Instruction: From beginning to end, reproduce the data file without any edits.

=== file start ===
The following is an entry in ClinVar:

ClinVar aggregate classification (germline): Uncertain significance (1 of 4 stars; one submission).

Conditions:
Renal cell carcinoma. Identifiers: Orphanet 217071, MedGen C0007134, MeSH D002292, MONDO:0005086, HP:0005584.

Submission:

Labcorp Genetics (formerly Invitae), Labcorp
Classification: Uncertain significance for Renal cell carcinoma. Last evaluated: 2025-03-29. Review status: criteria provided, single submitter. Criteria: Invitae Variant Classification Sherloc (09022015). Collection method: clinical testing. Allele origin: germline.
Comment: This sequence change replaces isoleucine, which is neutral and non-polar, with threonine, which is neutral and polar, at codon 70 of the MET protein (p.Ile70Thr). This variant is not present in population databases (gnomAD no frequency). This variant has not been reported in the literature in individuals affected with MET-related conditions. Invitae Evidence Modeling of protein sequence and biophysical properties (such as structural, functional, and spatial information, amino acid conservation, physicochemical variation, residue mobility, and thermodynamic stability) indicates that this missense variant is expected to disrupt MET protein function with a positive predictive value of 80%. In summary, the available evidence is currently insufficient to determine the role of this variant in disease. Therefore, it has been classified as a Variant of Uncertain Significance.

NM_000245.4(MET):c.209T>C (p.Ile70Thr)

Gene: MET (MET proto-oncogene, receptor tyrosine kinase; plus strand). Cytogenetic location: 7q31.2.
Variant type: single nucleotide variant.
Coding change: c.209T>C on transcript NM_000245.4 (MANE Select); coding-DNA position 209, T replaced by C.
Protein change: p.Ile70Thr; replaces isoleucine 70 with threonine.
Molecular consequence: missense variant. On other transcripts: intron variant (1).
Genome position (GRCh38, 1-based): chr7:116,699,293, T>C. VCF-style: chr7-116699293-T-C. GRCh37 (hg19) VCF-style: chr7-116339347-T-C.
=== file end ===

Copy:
The following is an entry in ClinVar:

ClinVar aggregate classification (germline): Uncertain significance (1 of 4 stars; one submission).

Conditions:
Renal cell carcinoma. Identifiers: Orphanet 217071, MedGen C0007134, MeSH D002292, MONDO:0005086, HP:0005584.

Submission:

Labcorp Genetics (formerly Invitae), Labcorp
Classification: Uncertain significance for Renal cell carcinoma. Last evaluated: 2025-03-29. Review status: criteria provided, single submitter. Criteria: Invitae Variant Classification Sherloc (09022015). Collection method: clinical testing. Allele origin: germline.
Comment: This sequence change replaces isoleucine, which is neutral and non-polar, with threonine, which is neutral and polar, at codon 70 of the MET protein (p.Ile70Thr). This variant is not present in population databases (gnomAD no frequency). This variant has not been reported in the literature in individuals affected with MET-related conditions. Invitae Evidence Modeling of protein sequence and biophysical properties (such as structural, functional, and spatial information, amino acid conservation, physicochemical variation, residue mobility, and thermodynamic stability) indicates that this missense variant is expected to disrupt MET protein function with a positive predictive value of 80%. In summary, the available evidence is currently insufficient to determine the role of this variant in disease. Therefore, it has been classified as a Variant of Uncertain Significance.

NM_000245.4(MET):c.209T>C (p.Ile70Thr)

Gene: MET (MET proto-oncogene, receptor tyrosine kinase; plus strand). Cytogenetic location: 7q31.2.
Variant type: single nucleotide variant.
Coding change: c.209T>C on transcript NM_000245.4 (MANE Select); coding-DNA position 209, T replaced by C.
Protein change: p.Ile70Thr; replaces isoleucine 70 with threonine.
Molecular consequence: missense variant. On other transcripts: intron variant (1).
Genome position (GRCh38, 1-based): chr7:116,699,293, T>C. VCF-style: chr7-116699293-T-C. GRCh37 (hg19) VCF-style: chr7-116339347-T-C.